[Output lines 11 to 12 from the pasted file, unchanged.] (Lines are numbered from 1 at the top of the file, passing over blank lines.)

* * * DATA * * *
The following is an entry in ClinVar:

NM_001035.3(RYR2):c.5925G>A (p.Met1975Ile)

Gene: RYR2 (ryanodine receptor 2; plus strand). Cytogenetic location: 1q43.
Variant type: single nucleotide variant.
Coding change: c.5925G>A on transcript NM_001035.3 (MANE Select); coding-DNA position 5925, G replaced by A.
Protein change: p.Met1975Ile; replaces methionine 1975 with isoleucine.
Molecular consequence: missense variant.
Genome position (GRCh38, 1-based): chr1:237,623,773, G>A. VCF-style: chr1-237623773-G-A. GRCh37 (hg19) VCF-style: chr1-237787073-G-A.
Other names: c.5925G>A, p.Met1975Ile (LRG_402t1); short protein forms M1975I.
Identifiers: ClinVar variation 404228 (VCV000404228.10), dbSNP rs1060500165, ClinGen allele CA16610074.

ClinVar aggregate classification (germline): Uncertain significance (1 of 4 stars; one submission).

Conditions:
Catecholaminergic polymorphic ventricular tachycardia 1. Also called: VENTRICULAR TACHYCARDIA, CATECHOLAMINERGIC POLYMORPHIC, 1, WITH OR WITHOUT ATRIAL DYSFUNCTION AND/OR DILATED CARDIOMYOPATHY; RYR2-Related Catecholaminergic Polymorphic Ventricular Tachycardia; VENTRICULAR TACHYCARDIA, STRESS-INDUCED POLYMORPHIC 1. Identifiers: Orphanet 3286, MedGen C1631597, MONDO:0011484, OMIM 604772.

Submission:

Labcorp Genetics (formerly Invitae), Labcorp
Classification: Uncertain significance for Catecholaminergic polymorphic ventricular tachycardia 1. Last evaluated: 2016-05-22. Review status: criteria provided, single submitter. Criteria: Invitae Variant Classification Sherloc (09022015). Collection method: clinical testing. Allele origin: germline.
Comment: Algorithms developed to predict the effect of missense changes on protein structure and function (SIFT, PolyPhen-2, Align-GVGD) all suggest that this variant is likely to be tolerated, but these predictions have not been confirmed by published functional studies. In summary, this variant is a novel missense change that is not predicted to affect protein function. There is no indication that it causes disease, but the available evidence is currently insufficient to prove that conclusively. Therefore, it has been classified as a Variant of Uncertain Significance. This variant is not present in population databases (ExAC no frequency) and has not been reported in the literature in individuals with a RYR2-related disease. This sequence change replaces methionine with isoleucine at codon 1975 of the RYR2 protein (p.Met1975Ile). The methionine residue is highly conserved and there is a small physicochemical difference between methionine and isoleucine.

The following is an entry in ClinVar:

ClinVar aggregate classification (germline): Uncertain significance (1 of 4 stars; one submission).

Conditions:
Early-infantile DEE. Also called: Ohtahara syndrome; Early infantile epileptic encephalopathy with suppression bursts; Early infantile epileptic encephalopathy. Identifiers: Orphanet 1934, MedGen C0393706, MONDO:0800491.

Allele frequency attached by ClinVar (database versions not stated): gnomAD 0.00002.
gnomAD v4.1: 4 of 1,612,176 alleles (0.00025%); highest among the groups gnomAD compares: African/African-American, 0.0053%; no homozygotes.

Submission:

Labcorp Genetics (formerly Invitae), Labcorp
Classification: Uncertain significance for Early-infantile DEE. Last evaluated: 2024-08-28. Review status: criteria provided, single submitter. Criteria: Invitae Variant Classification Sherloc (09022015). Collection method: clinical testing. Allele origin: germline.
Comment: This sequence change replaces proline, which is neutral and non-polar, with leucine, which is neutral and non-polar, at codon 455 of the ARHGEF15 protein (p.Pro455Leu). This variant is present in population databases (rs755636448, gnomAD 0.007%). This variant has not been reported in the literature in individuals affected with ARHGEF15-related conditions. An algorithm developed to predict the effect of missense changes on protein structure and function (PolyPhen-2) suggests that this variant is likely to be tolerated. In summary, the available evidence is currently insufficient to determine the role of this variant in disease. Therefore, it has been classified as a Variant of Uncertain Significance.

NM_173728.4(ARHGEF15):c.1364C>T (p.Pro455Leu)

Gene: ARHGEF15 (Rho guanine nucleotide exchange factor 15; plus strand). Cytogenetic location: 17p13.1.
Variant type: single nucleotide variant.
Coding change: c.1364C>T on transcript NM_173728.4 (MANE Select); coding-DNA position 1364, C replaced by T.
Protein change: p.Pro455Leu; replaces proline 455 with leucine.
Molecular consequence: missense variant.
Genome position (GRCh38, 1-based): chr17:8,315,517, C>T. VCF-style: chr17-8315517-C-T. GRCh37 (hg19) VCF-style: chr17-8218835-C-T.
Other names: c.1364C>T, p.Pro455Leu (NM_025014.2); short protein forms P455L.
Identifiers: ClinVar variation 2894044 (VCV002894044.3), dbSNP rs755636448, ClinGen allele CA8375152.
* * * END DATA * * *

ClinVar aggregate classification (germline): Uncertain significance (1 of 4 stars; one submission).

Conditions: